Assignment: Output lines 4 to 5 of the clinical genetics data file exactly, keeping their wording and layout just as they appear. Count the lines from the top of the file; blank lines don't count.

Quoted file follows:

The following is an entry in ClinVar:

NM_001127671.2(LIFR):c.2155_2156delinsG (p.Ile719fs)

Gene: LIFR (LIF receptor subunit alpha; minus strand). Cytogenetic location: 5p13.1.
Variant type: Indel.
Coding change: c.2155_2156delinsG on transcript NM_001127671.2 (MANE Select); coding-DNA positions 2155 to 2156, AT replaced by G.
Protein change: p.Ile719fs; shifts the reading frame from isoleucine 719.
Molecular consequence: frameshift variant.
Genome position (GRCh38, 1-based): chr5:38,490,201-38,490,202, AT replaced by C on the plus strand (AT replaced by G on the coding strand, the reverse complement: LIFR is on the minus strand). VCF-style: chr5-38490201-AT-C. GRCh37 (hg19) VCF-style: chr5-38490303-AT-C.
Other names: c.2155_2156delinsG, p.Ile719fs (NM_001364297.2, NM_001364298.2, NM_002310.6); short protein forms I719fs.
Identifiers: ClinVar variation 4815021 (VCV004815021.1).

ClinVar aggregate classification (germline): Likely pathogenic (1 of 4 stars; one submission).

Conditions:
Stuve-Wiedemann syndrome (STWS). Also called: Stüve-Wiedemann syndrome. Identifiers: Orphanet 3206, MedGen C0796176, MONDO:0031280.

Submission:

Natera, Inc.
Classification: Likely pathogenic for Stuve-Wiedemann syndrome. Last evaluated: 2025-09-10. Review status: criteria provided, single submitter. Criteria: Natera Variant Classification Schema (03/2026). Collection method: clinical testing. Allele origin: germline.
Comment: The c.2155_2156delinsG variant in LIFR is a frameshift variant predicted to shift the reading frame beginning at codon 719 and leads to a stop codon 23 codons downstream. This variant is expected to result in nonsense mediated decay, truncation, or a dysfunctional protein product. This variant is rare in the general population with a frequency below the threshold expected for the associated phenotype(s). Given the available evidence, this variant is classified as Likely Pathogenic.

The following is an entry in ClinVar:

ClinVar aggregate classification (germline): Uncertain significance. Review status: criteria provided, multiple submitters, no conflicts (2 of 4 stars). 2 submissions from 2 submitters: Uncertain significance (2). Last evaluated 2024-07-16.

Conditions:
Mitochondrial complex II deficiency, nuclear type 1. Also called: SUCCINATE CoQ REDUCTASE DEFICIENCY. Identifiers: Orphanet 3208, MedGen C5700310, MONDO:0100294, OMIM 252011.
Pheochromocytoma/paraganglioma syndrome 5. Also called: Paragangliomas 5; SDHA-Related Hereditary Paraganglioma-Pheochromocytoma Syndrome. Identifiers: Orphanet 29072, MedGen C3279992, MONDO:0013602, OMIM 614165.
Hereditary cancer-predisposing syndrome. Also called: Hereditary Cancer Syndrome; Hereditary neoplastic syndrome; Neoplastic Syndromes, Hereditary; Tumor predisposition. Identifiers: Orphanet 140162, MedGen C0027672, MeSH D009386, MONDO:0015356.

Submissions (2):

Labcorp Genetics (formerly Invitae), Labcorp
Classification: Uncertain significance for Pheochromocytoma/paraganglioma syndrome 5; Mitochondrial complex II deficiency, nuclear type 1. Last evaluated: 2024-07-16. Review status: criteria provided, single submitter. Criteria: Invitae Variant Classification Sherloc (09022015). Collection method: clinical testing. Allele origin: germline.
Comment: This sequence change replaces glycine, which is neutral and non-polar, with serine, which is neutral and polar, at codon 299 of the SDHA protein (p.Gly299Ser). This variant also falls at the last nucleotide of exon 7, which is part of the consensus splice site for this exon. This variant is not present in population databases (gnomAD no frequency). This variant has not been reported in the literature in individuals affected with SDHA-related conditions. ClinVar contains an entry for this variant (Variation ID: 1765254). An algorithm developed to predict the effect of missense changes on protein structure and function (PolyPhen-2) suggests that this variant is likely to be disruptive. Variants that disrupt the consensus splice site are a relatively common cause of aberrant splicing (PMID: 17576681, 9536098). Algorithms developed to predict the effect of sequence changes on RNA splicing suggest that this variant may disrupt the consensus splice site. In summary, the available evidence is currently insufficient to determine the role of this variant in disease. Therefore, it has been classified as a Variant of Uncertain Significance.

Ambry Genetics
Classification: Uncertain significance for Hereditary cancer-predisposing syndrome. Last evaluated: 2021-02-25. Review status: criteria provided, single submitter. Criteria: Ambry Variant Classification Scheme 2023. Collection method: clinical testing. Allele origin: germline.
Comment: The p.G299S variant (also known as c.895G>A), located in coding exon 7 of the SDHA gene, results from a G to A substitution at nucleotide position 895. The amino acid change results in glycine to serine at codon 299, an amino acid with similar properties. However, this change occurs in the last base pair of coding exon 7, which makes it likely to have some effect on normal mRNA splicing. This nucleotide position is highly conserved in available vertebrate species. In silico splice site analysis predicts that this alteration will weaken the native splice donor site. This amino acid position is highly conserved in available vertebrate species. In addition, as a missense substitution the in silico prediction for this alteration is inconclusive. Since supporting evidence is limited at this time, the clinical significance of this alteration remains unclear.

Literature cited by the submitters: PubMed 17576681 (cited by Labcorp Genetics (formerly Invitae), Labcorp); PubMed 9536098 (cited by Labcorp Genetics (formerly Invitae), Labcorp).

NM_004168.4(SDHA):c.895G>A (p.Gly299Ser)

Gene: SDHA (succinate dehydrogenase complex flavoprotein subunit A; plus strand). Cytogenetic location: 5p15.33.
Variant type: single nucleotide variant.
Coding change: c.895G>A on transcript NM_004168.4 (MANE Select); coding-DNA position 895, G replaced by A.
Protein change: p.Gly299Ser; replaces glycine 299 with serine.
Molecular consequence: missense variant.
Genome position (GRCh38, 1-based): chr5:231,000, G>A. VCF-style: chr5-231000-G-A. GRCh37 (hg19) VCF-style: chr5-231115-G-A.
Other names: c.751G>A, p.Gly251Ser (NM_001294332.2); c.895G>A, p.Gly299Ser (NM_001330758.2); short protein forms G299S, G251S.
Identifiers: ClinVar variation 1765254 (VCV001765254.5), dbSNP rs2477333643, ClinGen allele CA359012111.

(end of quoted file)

Variant type: Indel.
Coding change: c.2155_2156delinsG on transcript NM_001127671.2 (MANE Select); coding-DNA positions 2155 to 2156, AT replaced by G.